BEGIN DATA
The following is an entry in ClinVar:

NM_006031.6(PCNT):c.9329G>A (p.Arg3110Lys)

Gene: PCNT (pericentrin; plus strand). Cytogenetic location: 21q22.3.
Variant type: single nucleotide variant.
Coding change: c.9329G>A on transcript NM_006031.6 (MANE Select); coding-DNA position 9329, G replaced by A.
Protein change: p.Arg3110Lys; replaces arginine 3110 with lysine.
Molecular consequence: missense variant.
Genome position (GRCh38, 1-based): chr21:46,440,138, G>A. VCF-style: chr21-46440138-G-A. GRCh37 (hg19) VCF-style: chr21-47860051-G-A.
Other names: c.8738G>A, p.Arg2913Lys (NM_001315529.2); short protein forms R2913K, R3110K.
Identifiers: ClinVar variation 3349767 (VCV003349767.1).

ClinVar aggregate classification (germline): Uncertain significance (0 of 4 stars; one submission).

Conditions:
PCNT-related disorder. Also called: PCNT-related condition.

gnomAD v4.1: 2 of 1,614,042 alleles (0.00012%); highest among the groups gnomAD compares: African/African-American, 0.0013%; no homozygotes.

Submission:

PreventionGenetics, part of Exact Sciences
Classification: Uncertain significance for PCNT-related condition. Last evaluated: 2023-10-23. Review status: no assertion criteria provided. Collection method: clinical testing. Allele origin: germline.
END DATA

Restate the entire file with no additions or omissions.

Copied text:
The following is an entry in ClinVar:

NM_006031.6(PCNT):c.9329G>A (p.Arg3110Lys)

Gene: PCNT (pericentrin; plus strand). Cytogenetic location: 21q22.3.
Variant type: single nucleotide variant.
Coding change: c.9329G>A on transcript NM_006031.6 (MANE Select); coding-DNA position 9329, G replaced by A.
Protein change: p.Arg3110Lys; replaces arginine 3110 with lysine.
Molecular consequence: missense variant.
Genome position (GRCh38, 1-based): chr21:46,440,138, G>A. VCF-style: chr21-46440138-G-A. GRCh37 (hg19) VCF-style: chr21-47860051-G-A.
Other names: c.8738G>A, p.Arg2913Lys (NM_001315529.2); short protein forms R2913K, R3110K.
Identifiers: ClinVar variation 3349767 (VCV003349767.1).

ClinVar aggregate classification (germline): Uncertain significance (0 of 4 stars; one submission).

Conditions:
PCNT-related disorder. Also called: PCNT-related condition.

gnomAD v4.1: 2 of 1,614,042 alleles (0.00012%); highest among the groups gnomAD compares: African/African-American, 0.0013%; no homozygotes.

Submission:

PreventionGenetics, part of Exact Sciences
Classification: Uncertain significance for PCNT-related condition. Last evaluated: 2023-10-23. Review status: no assertion criteria provided. Collection method: clinical testing. Allele origin: germline.